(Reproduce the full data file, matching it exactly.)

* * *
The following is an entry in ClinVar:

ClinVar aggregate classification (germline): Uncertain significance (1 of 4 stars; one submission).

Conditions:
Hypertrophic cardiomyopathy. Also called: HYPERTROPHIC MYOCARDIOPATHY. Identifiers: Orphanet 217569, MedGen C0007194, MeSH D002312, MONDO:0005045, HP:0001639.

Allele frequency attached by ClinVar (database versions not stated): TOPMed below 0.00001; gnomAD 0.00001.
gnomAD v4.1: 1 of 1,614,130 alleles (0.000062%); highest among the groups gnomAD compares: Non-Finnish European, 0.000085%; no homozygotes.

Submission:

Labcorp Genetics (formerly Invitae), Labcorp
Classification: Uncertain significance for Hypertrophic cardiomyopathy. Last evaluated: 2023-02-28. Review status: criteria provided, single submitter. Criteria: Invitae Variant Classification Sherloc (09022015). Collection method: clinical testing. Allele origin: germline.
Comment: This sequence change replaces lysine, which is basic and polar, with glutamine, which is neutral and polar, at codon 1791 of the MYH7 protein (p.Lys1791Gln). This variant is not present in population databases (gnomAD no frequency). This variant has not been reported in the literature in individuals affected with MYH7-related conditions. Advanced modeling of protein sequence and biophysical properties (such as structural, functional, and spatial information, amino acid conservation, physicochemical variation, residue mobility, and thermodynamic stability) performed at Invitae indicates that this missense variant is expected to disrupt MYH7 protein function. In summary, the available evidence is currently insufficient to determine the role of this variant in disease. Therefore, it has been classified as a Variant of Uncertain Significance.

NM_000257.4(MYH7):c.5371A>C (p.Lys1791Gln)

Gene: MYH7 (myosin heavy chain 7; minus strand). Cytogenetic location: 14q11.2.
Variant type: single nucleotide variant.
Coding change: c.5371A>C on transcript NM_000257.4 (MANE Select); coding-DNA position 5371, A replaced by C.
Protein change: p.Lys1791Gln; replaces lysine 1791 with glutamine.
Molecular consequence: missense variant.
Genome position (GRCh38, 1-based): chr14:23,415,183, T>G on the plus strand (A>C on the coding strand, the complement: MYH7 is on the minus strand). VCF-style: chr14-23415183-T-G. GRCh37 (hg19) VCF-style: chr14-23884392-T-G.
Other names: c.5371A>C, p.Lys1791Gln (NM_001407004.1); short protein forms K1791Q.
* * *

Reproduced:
The following is an entry in ClinVar:

ClinVar aggregate classification (germline): Uncertain significance (1 of 4 stars; one submission).

Conditions:
Hypertrophic cardiomyopathy. Also called: HYPERTROPHIC MYOCARDIOPATHY. Identifiers: Orphanet 217569, MedGen C0007194, MeSH D002312, MONDO:0005045, HP:0001639.

Allele frequency attached by ClinVar (database versions not stated): TOPMed below 0.00001; gnomAD 0.00001.
gnomAD v4.1: 1 of 1,614,130 alleles (0.000062%); highest among the groups gnomAD compares: Non-Finnish European, 0.000085%; no homozygotes.

Submission:

Labcorp Genetics (formerly Invitae), Labcorp
Classification: Uncertain significance for Hypertrophic cardiomyopathy. Last evaluated: 2023-02-28. Review status: criteria provided, single submitter. Criteria: Invitae Variant Classification Sherloc (09022015). Collection method: clinical testing. Allele origin: germline.
Comment: This sequence change replaces lysine, which is basic and polar, with glutamine, which is neutral and polar, at codon 1791 of the MYH7 protein (p.Lys1791Gln). This variant is not present in population databases (gnomAD no frequency). This variant has not been reported in the literature in individuals affected with MYH7-related conditions. Advanced modeling of protein sequence and biophysical properties (such as structural, functional, and spatial information, amino acid conservation, physicochemical variation, residue mobility, and thermodynamic stability) performed at Invitae indicates that this missense variant is expected to disrupt MYH7 protein function. In summary, the available evidence is currently insufficient to determine the role of this variant in disease. Therefore, it has been classified as a Variant of Uncertain Significance.

NM_000257.4(MYH7):c.5371A>C (p.Lys1791Gln)

Gene: MYH7 (myosin heavy chain 7; minus strand). Cytogenetic location: 14q11.2.
Variant type: single nucleotide variant.
Coding change: c.5371A>C on transcript NM_000257.4 (MANE Select); coding-DNA position 5371, A replaced by C.
Protein change: p.Lys1791Gln; replaces lysine 1791 with glutamine.
Molecular consequence: missense variant.
Genome position (GRCh38, 1-based): chr14:23,415,183, T>G on the plus strand (A>C on the coding strand, the complement: MYH7 is on the minus strand). VCF-style: chr14-23415183-T-G. GRCh37 (hg19) VCF-style: chr14-23884392-T-G.
Other names: c.5371A>C, p.Lys1791Gln (NM_001407004.1); short protein forms K1791Q.